What is a Bearer Share

A bearer share is an equity security wholly owned by whoever holds the physical stock certificate, thus the name "bearer" share. The issuing firm neither registers the owner of the stock nor tracks transfers of ownership; the company disperses dividends to bearer shares when a physical coupon is presented to the firm. Because the share is not registered to any authority, transferring the ownership of the stock involves only delivering the physical document.

BREAKING DOWN Bearer Share

Bearer shares lack the regulation and control of common shares because ownership is never recorded. Bearer shares are similar to bearer bonds, which are fixed-income securities belonging to the holders of physical certificates rather than registered owners.

The Dwindling Issuance of Bearer Bonds

Bearer shares are often international securities, common in Europe and South America — although the use of bearer shares in these nations has dwindled as governments crack down on anonymity-related illegal activity. Many large foreign corporations over the past decade or so have also chosen to transition to full usage of registered shares. Germany-based pharmaceutical giant Bayer AG, for example, started to convert all its bearer shares to registered shares in 2009, and in 2015, the United Kingdom abolished the issuance of bearer shares under the provisions of the Small Business, Enterprise and Employment Act 2015. In the United States, bearer shares are mostly an issue of state governance, and they are not traditionally endorsed in many jurisdictions' corporate laws. In fact, Delaware became the first state in the U.S. to ban by statute the sale of bearer shares in 2002, per the state's site page on corporate law.

Benefits of Using Bearer Shares

The only tangible benefit to be gained from using bearer shares is privacy. The highest degree of anonymity possible is maintained with respect to ownership in a corporation by a holder of bearer shares. Although the banks that handle the purchases know the contact information of the people purchasing the shares, in some jurisdictions, banks are under no legal obligation to comprise the identity of the purchaser. Banks may also receive dividend payments on behalf of the shareholder and provide ownership confirmation at shareholders' general meetings. Moreover, purchases can be made by a representative, such as a law firm, of the actual owner.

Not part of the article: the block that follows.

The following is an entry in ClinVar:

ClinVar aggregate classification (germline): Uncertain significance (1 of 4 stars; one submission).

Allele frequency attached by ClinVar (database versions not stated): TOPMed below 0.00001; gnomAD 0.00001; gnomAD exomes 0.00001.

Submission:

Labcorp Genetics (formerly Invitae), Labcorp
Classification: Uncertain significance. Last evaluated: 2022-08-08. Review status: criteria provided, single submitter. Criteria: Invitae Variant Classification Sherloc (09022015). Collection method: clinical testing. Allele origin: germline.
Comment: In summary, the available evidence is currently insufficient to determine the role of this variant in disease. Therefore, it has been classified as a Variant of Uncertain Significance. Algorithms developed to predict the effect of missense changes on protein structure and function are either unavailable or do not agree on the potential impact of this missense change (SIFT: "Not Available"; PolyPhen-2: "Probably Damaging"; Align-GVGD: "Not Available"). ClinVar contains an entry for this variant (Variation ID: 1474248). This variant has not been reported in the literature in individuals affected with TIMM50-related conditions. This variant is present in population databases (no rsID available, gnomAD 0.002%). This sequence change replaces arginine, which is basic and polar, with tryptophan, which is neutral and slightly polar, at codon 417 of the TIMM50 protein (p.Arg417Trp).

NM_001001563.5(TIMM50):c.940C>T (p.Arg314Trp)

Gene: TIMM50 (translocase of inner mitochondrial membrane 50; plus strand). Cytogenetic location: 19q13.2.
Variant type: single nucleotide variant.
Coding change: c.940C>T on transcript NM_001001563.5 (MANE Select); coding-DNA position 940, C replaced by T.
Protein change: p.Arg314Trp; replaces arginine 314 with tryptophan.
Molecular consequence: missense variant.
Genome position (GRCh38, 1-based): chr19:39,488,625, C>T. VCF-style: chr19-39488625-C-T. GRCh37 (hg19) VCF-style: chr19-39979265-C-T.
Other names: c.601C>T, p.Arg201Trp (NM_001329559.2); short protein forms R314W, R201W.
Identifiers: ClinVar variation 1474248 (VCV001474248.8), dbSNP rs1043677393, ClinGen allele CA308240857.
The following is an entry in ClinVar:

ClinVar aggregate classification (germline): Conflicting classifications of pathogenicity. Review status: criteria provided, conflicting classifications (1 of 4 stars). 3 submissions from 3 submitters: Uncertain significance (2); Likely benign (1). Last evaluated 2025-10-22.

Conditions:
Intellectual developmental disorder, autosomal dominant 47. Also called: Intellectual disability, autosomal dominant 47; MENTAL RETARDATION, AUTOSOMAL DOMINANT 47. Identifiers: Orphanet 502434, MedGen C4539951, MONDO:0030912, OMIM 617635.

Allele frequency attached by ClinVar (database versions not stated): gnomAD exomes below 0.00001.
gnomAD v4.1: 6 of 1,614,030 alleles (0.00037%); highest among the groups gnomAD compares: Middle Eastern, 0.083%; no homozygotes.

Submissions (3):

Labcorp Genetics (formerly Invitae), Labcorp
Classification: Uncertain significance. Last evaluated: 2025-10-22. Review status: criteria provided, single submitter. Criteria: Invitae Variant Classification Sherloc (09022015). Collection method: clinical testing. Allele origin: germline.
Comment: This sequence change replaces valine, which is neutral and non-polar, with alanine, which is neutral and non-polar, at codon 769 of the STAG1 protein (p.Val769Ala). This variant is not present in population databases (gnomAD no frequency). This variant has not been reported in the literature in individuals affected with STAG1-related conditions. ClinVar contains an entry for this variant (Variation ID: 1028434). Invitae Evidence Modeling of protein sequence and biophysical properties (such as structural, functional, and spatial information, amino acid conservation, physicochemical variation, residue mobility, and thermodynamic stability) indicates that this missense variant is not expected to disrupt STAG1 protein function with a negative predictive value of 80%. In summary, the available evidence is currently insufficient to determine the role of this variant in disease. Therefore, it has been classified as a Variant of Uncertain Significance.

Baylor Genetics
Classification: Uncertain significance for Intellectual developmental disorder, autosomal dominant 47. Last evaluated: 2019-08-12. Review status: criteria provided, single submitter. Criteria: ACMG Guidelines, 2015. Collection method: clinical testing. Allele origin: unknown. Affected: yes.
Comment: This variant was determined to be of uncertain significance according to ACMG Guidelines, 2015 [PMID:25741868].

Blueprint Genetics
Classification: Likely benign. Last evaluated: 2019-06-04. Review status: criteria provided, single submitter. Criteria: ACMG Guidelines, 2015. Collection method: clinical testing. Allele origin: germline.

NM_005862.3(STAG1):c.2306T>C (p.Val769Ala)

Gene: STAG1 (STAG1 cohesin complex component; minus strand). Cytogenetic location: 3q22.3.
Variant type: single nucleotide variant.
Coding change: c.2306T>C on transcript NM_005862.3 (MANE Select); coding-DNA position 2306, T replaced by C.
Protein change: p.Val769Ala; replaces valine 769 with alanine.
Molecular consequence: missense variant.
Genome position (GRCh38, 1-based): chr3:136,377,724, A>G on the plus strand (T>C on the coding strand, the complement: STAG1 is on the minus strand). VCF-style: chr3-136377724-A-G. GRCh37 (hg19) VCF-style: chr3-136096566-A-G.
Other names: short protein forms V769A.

Disadvantages and Risks of Bearer Shares

The ownership of bearer shares often coincides with an increased cost incurred from hiring professional representation and advisors to maintain the anonymity that bearer shares provide. Unless the bearer shareholder is a financial and/or legal expert in these matters, avoiding the many legal and tax traps associated with bearer shares can be a difficult challenge.

Also, in a post-911 world in which the threat of terrorism looms heavily, part of the strategy to counter the threat is to cut off the sources of terrorist funding. Consequently, in a worldwide effort to deter terrorism funding, money laundering and other illicit nefarious corporate activity, many jurisdictions have enacted new legislation that places very tight restrictions on the use of bearer shares or, as mentioned, have altogether abolished their use. This has resulted in the reluctance of many banks and financial institutions to open accounts or have any associations with corporations or shareholders that deal in bearer shares. The choice of jurisdictions and financial institutions willing to deal in bearer shares has narrowed significantly.

Uses of Bearer Shares

Bearer shares have some valid uses, albeit their inherent detriments. Asset protection is the most common reason to use bearer shares because of the privacy they provide. For example, individuals who do not want to risk their assets being seized as part of a legal proceeding such as a divorce or a liability suit may resort to the use of bearer shares.